• In affirming the denial of Pulte Homes Inc.’s petition for injunctive relief, the U.S. Court of Appeals for the Sixth Circuit ruled that Pulte failed to make “every reasonable effort” to settle the labor dispute before filing suit and thus failed to comply with Section 8 of the Norris-LaGuardia Act. The case arose after Pulte sought an injunction against the Laborer’ International Union to stop the union from bombarding the company with thousands of emails and phone calls. The circuit court noted that after Pulte sent a cease-and-desist letter to the union, it failed to specify a timeframe in which to respond, nor did it offer the union an opportunity to negotiate. Pulte Homes, Inc. v. Laborers’ Int’l Union of North America.
  • The National Basketball Association filed suit against the players’ union and its members in the Southern District of New York alleging antitrust violations, and filed unfair labor practice charges with the National Labor Relations Board (NLRB) against the association. The league initiated the actions in an effort to preempt the union’s threats to disband and launch an antitrust suit challenging the legality of the lockout against players. Nat’l Basketball Ass’n v. Nat’l Basketball Players Ass’n.
  • The U.S. Court of Appeals for the D.C. Circuit upheld a NLRB order for Kiewit Power Constructors Co. to reinstate 2 union-represented construction workers. The workers were fired after telling their superior that if they got laid off that things were going to get ugly and that he “better bring [his] boxing gloves” in response to being given a warning on their break practices. The NLRB concluded that the language was a figure of speech and not actual physical threats. Kiewit Power Constructors Co. v. NLRB.
  • On remand from the U.S. Court of Appeals for the D.C. Circuit , the NLRB found that Guard Publishing Co. violated Section 8(a)(3) and (1) of the National Labor Relations Act (NLRA or Act) by disciplining a copy editor who used her company email to send union-related emails. The NLRB found that the company policy preventing personal email was not a violation of the NLRA, but that discriminatory enforcement of the policy was in violation of the Act. Guard Publ’g Co.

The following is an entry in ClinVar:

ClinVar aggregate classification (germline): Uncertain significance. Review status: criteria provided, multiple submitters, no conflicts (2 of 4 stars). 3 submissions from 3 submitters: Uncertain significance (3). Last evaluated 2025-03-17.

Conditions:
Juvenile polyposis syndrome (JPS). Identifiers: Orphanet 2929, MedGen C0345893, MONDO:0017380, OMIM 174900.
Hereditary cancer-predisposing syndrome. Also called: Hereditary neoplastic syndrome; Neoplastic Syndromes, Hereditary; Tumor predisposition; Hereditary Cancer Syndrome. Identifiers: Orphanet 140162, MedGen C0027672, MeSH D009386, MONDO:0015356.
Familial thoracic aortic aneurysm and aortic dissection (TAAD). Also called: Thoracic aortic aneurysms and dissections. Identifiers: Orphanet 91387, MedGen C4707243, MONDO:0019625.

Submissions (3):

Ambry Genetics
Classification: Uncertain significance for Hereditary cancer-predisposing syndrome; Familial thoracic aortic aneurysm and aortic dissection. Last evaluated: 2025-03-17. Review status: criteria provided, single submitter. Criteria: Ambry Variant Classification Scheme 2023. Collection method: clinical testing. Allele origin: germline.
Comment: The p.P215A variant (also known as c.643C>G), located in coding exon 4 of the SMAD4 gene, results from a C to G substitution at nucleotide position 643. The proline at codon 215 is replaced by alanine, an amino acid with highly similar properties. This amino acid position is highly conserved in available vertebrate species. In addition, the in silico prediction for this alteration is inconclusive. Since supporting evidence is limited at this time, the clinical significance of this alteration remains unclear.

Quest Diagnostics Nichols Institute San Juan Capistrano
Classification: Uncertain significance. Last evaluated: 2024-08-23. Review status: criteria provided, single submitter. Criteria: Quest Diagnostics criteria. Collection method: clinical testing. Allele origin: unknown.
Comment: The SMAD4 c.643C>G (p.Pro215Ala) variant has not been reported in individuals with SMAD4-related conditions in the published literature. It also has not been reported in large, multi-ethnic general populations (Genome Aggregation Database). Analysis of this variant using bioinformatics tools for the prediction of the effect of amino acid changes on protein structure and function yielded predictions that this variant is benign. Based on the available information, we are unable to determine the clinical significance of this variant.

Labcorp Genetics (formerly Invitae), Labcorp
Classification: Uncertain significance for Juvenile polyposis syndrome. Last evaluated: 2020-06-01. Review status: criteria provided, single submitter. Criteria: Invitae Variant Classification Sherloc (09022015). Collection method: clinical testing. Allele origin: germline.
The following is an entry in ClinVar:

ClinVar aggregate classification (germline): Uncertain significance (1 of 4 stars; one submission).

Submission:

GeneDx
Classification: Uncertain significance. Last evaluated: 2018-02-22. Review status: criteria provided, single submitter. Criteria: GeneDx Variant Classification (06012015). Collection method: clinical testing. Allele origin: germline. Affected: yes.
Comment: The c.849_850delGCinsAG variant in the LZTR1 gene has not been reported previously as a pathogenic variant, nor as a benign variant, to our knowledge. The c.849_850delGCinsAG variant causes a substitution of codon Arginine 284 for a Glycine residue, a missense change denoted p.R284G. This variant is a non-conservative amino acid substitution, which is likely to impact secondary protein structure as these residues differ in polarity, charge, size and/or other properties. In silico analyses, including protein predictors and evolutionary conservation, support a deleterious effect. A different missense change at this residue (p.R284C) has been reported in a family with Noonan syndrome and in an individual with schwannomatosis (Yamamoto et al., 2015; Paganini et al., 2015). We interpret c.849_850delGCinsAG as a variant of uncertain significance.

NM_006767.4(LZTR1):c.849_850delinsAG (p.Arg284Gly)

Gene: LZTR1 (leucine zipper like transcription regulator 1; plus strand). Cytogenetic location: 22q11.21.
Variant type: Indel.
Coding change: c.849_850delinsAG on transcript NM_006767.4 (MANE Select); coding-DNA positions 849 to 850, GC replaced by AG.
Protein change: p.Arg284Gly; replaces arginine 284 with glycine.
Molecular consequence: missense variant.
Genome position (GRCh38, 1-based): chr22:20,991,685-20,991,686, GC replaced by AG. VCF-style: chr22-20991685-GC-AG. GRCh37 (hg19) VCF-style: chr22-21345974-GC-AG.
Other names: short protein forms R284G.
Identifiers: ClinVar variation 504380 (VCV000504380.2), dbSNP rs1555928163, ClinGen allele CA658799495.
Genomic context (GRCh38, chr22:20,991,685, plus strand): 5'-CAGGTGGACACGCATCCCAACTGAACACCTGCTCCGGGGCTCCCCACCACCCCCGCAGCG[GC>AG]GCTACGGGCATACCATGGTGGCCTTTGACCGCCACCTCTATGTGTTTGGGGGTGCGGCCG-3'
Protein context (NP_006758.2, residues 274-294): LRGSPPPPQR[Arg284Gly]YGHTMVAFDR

• The D.C. Circuit also affirmed a NLRB ruling that a New Jersey casino committed unfair labor practices when it fired a table dealer who used 20 minutes of FMLA time to attend a union rally. The employee was taking eight hours of FMLA leave to care for his daughter but during that time spent twenty minutes at a union rally. The NLRB found that the casino violated Section 8(a)(1) and (3) for firing the employee because it failed to show it would have taken the same action absent his union activity. Bally’s Park Place Inc. v. NLRB.
  • A South Carolina federal district court dismissed claims against South Carolina Governor Nikki Haley after the International Association of Machinists and Aerospace Workers and the South Carolina branch of the AFL-CIO alleged that she made public comments to prevent workers from joining or organizing labor groups at Boeing’s manufacturing plant. The public comments came in a December 2010 speech nominating Catherine Templeton as director of the state’s Department of Labor and lauding her past efforts which included fighting unions. The court held that Governor Haley’s laudatory comments did not violate the NLRA or any constitutional rights of any potential union organizers. Int’l Ass’n of Machinists and Aerospace Workers, et al. v. Haley.